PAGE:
Slava’s romantic and professional reckonings in the closing pages are inevitable, but Fishman thoughtfully raises questions of what Holocaust-era suffering is deserving of recompense. A smart first novel that’s unafraid to find humor in atrocity.
For a book about writers and writing — and one which attempts the added layering of a meta-fictional novel-within-a-novel ploy — the writing, in both English and the original French, is disappointingly pedestrian.
Candor and fearlessness are the hallmarks of the books: Knausgaard will share anything, not for shock value or self-indulgence, but to show that plainspoken honesty gets to the heart of the human condition. Halfway through, this series is starting to look like an early-21st-century masterpiece.
...his narrative is focused on not eating what the rest of the crew is eating, not sleeping where others sleep...he waits in his cabin alone, wondering what the hell is going on. Dyer might as well be on a cruise ship, and he knows it.
He says that the financial rescue programs enacted in the crisis years were a success because the alternative—which no one can ever know—would have been far worse. What we do know is that, six years later, the economy is suffering through a historically weak recovery and the emergency programs haven't ended.
Covering the first meeting of Glenn Greenwald with Kenneth Snowden and its aftermath, No Place to Hide reads like a spy novel, which it is, but a true one.
And so the appearance of William D. Cohan's "The Price of Silence,'' in part a comprehensive examination of the case, may prompt weary sighs...And yet there are good reasons to plunge into Mr. Cohan's chronicle—not least, his meticulous research and evenhanded tone.
Throughout, vivid details of his search in blistering heat for holy sites both authentic and dubious anchor this complex, compelling spiritual testimony. "You've met my Jesus," he concludes. "Now meet your own."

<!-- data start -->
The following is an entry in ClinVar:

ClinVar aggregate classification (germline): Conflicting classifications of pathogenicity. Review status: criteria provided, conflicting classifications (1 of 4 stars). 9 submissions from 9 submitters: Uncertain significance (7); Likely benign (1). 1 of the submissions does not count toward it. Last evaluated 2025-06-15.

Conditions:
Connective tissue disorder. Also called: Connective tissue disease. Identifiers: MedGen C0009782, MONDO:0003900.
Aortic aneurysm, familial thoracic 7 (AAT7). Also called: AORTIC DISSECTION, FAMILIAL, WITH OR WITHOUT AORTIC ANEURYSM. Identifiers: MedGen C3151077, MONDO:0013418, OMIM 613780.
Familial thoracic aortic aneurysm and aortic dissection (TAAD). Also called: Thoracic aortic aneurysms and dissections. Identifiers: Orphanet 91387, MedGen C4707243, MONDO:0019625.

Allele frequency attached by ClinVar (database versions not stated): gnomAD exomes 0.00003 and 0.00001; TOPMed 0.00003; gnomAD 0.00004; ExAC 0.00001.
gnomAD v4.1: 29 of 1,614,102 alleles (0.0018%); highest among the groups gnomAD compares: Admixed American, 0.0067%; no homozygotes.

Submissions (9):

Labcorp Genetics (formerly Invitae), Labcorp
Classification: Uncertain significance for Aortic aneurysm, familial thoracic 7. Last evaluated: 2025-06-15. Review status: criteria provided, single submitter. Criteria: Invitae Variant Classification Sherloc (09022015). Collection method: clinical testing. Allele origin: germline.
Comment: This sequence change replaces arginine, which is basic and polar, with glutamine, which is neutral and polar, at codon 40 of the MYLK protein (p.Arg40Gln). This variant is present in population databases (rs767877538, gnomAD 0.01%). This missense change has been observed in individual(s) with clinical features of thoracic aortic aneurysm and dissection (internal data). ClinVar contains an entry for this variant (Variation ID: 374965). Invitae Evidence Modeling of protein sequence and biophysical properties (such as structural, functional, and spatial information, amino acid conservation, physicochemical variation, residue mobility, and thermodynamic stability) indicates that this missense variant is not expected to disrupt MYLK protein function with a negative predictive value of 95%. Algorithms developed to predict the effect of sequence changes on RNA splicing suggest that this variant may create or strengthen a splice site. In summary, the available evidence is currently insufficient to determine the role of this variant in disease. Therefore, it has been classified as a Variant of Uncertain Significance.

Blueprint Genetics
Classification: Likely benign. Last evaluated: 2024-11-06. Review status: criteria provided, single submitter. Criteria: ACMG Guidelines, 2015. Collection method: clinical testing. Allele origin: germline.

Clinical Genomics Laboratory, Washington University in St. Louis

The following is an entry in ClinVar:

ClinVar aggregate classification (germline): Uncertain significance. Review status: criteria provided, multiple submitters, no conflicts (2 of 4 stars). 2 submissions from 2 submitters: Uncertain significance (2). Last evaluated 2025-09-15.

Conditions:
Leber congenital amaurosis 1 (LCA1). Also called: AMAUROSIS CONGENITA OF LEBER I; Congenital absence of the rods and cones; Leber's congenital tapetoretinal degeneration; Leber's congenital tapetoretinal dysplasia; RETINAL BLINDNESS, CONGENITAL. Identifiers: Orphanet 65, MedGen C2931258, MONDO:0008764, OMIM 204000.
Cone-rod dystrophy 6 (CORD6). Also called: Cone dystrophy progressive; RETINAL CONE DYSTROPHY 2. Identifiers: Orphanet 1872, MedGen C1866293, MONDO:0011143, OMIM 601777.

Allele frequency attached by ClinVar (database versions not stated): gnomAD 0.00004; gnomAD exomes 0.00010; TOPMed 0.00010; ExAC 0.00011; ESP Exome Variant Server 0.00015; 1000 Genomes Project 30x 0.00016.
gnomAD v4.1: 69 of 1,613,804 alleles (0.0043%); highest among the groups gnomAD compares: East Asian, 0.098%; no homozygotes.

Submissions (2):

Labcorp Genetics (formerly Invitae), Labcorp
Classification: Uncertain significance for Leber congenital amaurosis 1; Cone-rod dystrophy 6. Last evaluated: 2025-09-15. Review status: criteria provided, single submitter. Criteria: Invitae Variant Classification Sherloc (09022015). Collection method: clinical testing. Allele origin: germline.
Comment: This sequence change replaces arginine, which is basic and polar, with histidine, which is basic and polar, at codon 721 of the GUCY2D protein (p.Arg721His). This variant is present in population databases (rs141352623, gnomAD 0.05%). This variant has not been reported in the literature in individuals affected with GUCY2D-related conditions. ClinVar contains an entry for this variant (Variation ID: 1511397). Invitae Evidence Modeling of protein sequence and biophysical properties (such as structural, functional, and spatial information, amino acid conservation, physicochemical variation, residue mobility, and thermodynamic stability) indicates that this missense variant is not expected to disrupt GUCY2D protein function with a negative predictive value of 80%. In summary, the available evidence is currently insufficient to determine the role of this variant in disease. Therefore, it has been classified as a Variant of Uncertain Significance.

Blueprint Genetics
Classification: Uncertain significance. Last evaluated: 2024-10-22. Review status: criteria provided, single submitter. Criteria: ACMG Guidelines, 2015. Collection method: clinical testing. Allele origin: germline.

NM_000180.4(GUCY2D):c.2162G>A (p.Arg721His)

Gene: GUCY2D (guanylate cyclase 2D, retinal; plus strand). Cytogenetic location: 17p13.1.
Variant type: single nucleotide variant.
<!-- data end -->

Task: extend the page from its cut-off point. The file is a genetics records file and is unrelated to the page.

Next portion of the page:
While it is not the literary masterpiece it might have been had Leigh Fermor been able to work his magic, it captures the joy of the open road, the fresh view he gives of Europe as it began to show the stresses that led to world war, and the glimpses of a long-lost life and innocence.
His book, "Mad as Hell," turns out to be a reasonably diverting account—almost shot-by-shot—of the making of the movie, padded out with the inevitable behind-the-scenes intrigue, the critical response and a stab at assessing the film's enduring significance, such as it is.
This illuminating collection shows a writer at his most inquisitive, gazing deeply under the surface of things and grappling with the difficulties of personal and collective memory.
COCKROACHES is an impressive early instalment in the Harry Hole series, fleshing out the background about Harry Hole's family life and romantic history that helps make sense of his self-destructive streak and battles with addiction that continue throughout the series.
Powers’s talent for translating avant-garde music into engrossing vignettes on the page is inexhaustible. Els’s obsession with avant-garde music, which isolates him from everyone he loves, becomes the very thing that aligns him with the reader.
These depictions of Roger Ailes as something other than a frothing, ratings-mad showman-provocateur may be cases of damning with faint praise. But it’s about as a fair and balanced an account as one could hope to read about someone who has so weightily tipped the scales of American political life to the right.
Medsger captures the domestic political ferment of the 1970s on a large canvas, though the narrative’s extreme detail and depth occasionally make for slow going or repetitive observations.
Priscilla's is a remarkable story, teased out with great skill by her nephew, himself one of the best English novelists of our time. He abstains from judgment, and he is right to do so...In this story of a resourceful and damaged woman, Nicholas Shakespeare lifts the lid on a time of troubles.
Greenberg’s Early Earth may be light on the very storytelling its premise demands, but when it opts to craft tales with images instead, it becomes capable, promising work.
Do we live in neighborhoods that make us happy? That is not a silly question. Montgomery encourages us to ask it without embarrassment, and to think intelligently about the answer.
The vacuum of space is unforgiving and brutal. Life on earth isn't easy, either. Mr. Hadfield has genuinely and refreshingly increased our understanding of how to thrive in both places.
...his precise diction, pacing, and emphases do wonders in presenting this particularly complex crime novel that consists of at least four separate plots that unfold simultaneously, all complete with clues, twists, turns, red herrings, and plenty of misdirection.